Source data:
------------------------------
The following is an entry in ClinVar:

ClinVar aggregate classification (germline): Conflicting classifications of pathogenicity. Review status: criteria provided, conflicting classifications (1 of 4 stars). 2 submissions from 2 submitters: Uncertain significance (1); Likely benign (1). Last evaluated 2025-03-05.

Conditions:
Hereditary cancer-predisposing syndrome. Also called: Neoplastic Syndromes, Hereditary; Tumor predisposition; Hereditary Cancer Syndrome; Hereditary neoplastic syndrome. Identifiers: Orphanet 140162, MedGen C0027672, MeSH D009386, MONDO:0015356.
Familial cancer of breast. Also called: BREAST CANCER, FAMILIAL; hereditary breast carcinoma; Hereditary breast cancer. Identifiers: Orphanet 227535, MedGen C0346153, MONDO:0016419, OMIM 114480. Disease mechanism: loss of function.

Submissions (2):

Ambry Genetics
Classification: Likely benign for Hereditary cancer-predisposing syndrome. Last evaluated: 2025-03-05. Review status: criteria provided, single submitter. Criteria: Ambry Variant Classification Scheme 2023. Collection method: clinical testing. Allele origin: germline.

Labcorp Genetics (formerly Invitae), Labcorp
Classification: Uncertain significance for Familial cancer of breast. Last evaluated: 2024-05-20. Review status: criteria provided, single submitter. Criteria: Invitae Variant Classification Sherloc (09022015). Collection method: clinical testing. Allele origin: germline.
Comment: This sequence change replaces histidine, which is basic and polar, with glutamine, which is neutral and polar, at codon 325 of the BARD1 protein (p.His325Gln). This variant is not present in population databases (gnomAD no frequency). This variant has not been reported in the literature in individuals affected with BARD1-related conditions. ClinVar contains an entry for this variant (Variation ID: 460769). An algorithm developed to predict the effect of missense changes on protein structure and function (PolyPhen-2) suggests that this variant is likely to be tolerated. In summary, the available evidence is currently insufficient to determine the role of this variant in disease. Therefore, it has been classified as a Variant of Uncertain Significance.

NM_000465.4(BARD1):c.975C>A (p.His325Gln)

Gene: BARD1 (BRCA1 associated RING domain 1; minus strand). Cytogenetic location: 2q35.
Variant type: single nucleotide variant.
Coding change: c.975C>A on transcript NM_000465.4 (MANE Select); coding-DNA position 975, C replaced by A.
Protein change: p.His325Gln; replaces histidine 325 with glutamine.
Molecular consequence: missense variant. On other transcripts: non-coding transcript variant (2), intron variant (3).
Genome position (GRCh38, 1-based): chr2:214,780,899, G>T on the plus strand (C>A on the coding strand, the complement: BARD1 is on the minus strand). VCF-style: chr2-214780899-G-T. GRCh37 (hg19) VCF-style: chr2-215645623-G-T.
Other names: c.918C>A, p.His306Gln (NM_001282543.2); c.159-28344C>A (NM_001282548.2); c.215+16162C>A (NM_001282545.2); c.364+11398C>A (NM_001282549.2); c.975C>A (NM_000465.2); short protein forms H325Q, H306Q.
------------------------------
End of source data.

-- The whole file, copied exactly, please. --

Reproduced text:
The following is an entry in ClinVar:

ClinVar aggregate classification (germline): Conflicting classifications of pathogenicity. Review status: criteria provided, conflicting classifications (1 of 4 stars). 2 submissions from 2 submitters: Uncertain significance (1); Likely benign (1). Last evaluated 2025-03-05.

Conditions:
Hereditary cancer-predisposing syndrome. Also called: Neoplastic Syndromes, Hereditary; Tumor predisposition; Hereditary Cancer Syndrome; Hereditary neoplastic syndrome. Identifiers: Orphanet 140162, MedGen C0027672, MeSH D009386, MONDO:0015356.
Familial cancer of breast. Also called: BREAST CANCER, FAMILIAL; hereditary breast carcinoma; Hereditary breast cancer. Identifiers: Orphanet 227535, MedGen C0346153, MONDO:0016419, OMIM 114480. Disease mechanism: loss of function.

Submissions (2):

Ambry Genetics
Classification: Likely benign for Hereditary cancer-predisposing syndrome. Last evaluated: 2025-03-05. Review status: criteria provided, single submitter. Criteria: Ambry Variant Classification Scheme 2023. Collection method: clinical testing. Allele origin: germline.

Labcorp Genetics (formerly Invitae), Labcorp
Classification: Uncertain significance for Familial cancer of breast. Last evaluated: 2024-05-20. Review status: criteria provided, single submitter. Criteria: Invitae Variant Classification Sherloc (09022015). Collection method: clinical testing. Allele origin: germline.
Comment: This sequence change replaces histidine, which is basic and polar, with glutamine, which is neutral and polar, at codon 325 of the BARD1 protein (p.His325Gln). This variant is not present in population databases (gnomAD no frequency). This variant has not been reported in the literature in individuals affected with BARD1-related conditions. ClinVar contains an entry for this variant (Variation ID: 460769). An algorithm developed to predict the effect of missense changes on protein structure and function (PolyPhen-2) suggests that this variant is likely to be tolerated. In summary, the available evidence is currently insufficient to determine the role of this variant in disease. Therefore, it has been classified as a Variant of Uncertain Significance.

NM_000465.4(BARD1):c.975C>A (p.His325Gln)

Gene: BARD1 (BRCA1 associated RING domain 1; minus strand). Cytogenetic location: 2q35.
Variant type: single nucleotide variant.
Coding change: c.975C>A on transcript NM_000465.4 (MANE Select); coding-DNA position 975, C replaced by A.
Protein change: p.His325Gln; replaces histidine 325 with glutamine.
Molecular consequence: missense variant. On other transcripts: non-coding transcript variant (2), intron variant (3).
Genome position (GRCh38, 1-based): chr2:214,780,899, G>T on the plus strand (C>A on the coding strand, the complement: BARD1 is on the minus strand). VCF-style: chr2-214780899-G-T. GRCh37 (hg19) VCF-style: chr2-215645623-G-T.
Other names: c.918C>A, p.His306Gln (NM_001282543.2); c.159-28344C>A (NM_001282548.2); c.215+16162C>A (NM_001282545.2); c.364+11398C>A (NM_001282549.2); c.975C>A (NM_000465.2); short protein forms H325Q, H306Q.